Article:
Front seat occupants will have no trouble accessing and exiting the cabin. Despite the car's low-slung stance, the front seats are set at a sensible height. Rear passengers will also be pleasantly surprised; rear head and legroom is pretty good even though the Leon sports a sloping roof. As with many five-door hatchbacks though, the actual rear door aperture could be larger. No problems at the back - the car's boot shouldn't cause any major issues.
Stereo and ICE (In car entertainment)
A good sounding radio/CD combination is standard fit. Remote control audio buttons on the steering wheel are fitted as standard. While the unit sounds good, the fascia controls could be better - the buttons are quite small and hard to use on the move, and the LCD display is easily obstructed when light shines directly on it.
Colours and trim
Despite the addition of white instruments and flashes of colour, the majority of the Leon's interior is finished in dark grey plastics. However, the quality of the trim is good, and it all feels robustly constructed.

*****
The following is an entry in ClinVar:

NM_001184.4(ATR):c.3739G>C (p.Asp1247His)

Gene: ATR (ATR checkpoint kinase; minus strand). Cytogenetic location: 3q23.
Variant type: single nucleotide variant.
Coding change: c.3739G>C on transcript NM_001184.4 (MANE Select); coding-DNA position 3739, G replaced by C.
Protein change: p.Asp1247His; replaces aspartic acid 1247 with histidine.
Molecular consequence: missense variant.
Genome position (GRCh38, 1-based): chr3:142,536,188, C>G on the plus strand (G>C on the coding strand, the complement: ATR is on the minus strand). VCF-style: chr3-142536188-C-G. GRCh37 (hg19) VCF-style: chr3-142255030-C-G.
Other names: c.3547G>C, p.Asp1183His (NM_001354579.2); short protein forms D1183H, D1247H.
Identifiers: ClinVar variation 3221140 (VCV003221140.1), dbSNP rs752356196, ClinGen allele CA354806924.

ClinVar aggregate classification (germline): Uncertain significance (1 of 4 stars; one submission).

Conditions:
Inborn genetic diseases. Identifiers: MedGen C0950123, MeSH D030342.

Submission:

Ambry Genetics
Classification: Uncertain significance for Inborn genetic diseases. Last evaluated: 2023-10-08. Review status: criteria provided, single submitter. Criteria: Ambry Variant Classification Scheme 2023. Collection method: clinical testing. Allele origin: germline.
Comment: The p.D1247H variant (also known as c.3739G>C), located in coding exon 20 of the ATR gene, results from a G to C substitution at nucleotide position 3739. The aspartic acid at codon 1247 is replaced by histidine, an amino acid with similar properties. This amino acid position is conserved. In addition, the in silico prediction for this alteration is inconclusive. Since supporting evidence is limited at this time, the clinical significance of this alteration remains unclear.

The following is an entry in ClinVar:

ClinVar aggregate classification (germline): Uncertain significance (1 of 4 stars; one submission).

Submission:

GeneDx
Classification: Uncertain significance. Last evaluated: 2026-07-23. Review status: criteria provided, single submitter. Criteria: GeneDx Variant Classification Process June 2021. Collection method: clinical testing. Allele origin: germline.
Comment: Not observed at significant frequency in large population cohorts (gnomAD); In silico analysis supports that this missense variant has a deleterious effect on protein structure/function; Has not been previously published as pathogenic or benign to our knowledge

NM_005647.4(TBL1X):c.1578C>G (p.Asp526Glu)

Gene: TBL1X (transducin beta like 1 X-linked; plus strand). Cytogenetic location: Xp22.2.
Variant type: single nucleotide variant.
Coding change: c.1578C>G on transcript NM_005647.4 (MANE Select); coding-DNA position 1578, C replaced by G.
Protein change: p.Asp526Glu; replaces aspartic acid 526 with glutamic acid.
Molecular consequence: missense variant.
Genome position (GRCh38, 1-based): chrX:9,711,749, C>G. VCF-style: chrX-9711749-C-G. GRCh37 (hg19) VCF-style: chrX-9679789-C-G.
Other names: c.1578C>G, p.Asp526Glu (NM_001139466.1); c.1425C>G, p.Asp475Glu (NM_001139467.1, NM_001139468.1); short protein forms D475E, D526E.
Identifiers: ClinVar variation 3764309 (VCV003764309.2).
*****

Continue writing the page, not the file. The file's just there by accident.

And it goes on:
Few people will struggle with parking. The Leon's steering is light at low speeds and the car's mirrors are of a good size. The car's turning circle is pretty tight, but the thick rear pillars can block your view when exercising a particularly tricky manoeuvre.
A space saver spare wheel is fitted as standard beneath the boot floor.
A choice of six engines: 1.6 (102bhp) petrol; 2.0 FSI (150bhp) petrol; 2.0 TFSI (197bhp) petrol; 1.9 TDI (105bhp) diesel; 2.0 TDI (140bhp and 168bhp) diesel. 1.6 and 1.9-litre engines get a five-speed manual gearbox while 2.0-litre units come with a six-speed manual gearbox. Petrol models can have an optional Tiptronic auto and diesels a Direct Shift Gearbox (DSG). Trim levels; Essence, Reference, Reference Sport, Stylance, Sport and FR.
Skoda Octavia vRS Similar mechanical make up but more space
Vauxhall Astra SRI Sharp handling but less roomy
Volkswagen Golf GTI Despite similarities, offers a superlative driving experience
Ford Focus ST Higher performance and more fun, but more expensive too